Occupational diseases: now for the class action. Where to next?

Occupational diseases: now for the class action. Where to next?

It was recently announced that employees and former employees, who allege to have contracted silicosis, have launched an application to court to bring a class action against mines …

In addition to the employees, activist groups are applying to join the application. So, institutions and organisations that suffered no harm, also want to sue. Many of these employees may be HIV positive, and may also have tuberculosis (TB).

TB is a well-known contagious disease. It is not, however, an occupational disease. In South Africa TB is widespread. When it was first identified in the 14th century, it was called consumption as it “consumed” the body, which then wasted away. The more technical name, tuberculosis, came later in 1860.

Being highly contagious, TB is prevalent in areas where people live close together, such as poorer areas in cities. It recently featured in the film Moulin Rouge starring Nicole Kidman, and was represented by Greta Garbo in the 1936 movie Camille.

The disease inspired Verdi’s La Traviata and Puccini’s La Boheme. It also featured in Thomas Mann’s 1924 novel Magic Mountain. For a long time there was no cure, and people who contracted TB were admitted to a sanatorium to be nursed. As such, it features in Chekov’s first play Ivanov.

Tragically, it ended the lives of many artists including Chekov, Chopin, Kafka, Keats and Orwell.

People who have HIV/Aids (which attacks the immune system) are more susceptible to TB. It is not surprising that many persons, who are HIV positive, are suffering from TB, and are also trying to recover from silicosis.

Class actions are a new feature to the South African legal landscape. It is, thus, worth looking at part of this multifaceted matter in greater detail. It is not the first class action in South Africa, nor is it the first within the occupational disease space.

It will be recalled that Gencor was sued to compensate people suffering from asbestosis and reached an out-of-court settlement by setting up two trusts. That settlement was reached so that Gencor could continue with its unbundling programme, however, and not on the merits of the matter.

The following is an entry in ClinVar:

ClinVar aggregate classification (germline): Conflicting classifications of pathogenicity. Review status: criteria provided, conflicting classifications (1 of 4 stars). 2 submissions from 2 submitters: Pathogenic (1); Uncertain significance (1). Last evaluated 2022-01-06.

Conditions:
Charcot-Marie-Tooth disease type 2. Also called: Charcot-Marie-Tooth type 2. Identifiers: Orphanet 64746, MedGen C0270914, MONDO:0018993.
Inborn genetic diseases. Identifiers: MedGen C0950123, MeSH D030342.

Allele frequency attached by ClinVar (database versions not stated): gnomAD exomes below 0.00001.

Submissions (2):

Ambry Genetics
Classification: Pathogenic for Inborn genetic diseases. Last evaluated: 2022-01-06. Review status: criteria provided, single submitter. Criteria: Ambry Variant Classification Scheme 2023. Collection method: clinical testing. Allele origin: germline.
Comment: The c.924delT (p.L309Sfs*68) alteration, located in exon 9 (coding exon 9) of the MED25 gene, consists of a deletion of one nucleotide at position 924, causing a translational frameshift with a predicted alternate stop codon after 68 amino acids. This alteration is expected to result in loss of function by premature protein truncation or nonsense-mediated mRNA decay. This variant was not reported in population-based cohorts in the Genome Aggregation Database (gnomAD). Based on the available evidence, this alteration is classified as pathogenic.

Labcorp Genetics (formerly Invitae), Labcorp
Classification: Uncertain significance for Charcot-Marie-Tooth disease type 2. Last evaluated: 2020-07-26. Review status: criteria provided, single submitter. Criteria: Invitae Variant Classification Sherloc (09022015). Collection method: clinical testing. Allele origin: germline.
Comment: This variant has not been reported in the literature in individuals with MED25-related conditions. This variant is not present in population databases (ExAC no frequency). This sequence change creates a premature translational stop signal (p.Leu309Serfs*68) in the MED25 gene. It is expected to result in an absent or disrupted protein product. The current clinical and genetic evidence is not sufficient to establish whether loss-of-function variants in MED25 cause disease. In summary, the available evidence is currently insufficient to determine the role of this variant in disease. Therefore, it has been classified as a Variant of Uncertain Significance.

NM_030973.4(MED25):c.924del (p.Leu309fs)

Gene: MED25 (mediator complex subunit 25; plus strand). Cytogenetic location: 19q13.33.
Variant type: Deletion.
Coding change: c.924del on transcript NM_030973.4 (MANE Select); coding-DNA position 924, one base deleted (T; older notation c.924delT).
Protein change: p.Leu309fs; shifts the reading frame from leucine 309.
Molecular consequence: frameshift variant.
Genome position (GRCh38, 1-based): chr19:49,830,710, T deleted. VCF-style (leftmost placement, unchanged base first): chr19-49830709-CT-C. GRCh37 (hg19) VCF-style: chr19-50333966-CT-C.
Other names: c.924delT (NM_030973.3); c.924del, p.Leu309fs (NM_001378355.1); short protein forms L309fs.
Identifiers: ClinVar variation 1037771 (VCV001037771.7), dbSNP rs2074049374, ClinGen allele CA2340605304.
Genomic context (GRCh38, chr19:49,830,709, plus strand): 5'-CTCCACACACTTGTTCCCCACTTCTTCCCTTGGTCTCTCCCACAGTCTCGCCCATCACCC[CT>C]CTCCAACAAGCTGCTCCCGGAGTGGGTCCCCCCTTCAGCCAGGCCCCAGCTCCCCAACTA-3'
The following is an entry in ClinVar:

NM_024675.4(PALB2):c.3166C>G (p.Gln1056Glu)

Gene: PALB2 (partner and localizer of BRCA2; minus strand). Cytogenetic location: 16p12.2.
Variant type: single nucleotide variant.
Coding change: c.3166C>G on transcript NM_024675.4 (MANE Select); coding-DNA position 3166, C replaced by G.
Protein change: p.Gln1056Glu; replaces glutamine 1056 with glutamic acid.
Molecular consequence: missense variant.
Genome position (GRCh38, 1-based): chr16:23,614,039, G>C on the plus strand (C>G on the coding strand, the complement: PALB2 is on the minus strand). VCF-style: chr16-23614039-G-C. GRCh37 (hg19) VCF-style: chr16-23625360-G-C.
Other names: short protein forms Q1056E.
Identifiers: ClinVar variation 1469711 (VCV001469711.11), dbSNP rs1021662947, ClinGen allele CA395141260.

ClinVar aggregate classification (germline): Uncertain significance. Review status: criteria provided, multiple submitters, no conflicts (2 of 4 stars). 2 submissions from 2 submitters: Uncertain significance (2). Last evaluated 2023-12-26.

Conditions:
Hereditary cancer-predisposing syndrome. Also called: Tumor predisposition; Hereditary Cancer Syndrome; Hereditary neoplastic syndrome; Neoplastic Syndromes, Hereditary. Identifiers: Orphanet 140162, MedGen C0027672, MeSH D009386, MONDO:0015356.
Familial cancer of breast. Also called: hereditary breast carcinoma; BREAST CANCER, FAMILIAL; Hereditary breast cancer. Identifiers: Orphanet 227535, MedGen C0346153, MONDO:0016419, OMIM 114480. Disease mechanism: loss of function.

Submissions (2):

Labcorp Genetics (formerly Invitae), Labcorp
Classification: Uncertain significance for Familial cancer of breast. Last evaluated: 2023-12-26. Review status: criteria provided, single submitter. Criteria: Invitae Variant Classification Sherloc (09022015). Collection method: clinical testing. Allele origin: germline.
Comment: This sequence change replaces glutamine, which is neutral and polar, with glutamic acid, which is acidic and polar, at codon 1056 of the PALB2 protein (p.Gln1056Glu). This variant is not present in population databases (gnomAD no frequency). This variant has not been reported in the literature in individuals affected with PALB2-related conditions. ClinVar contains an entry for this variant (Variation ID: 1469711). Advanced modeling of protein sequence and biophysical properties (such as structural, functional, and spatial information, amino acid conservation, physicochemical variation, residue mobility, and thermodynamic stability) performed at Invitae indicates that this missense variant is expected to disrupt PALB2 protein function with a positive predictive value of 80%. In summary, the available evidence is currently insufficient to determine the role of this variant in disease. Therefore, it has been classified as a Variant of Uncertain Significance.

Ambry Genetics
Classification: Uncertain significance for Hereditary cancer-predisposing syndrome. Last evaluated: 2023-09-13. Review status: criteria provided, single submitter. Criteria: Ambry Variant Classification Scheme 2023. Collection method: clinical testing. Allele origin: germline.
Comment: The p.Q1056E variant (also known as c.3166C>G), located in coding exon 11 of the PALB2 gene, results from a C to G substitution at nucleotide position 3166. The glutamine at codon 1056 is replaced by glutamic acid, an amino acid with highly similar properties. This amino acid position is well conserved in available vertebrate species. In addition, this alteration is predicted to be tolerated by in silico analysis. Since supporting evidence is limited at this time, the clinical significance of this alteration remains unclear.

More instructive class actions were the ones brought against the American tobacco companies in 1998; the details of which were usefully set out by Professor W Kip Viscusi in his 2002 book Smoke-filled Rooms – a post-mortem of the tobacco deal.

One would think that if tobacco companies were to be sued, it would be by those who are ill as a result of smoking, but, as we now see in South Africa, those who are not ill (or the non-injured) also sue.

In the Unites States, the tobacco companies were sued by various states. The tobacco companies decided to settle out of court (as is usually the case in these matters) for US$ 243 billion (about R3,3 trillion).

This demonstrated that the judiciary was totally unnecessary to the process, other than to extort a settlement that could have been achieved by other means. The money went to the states and a large portion went to the lawyers. The smokers, themselves, received nothing.

The money was not paid by the tobacco companies, however. Rather, the costs of these payments are being borne by individuals, such as shareholders and consumers. It is usually argued that smoking causes diseases such as cancer and early death.

People who die from smoking today would have smoked and contracted cancer many years ago. Shareholders have changed over that time. Today’s shareholders were not shareholders during the years when the bulk of the smoking took place.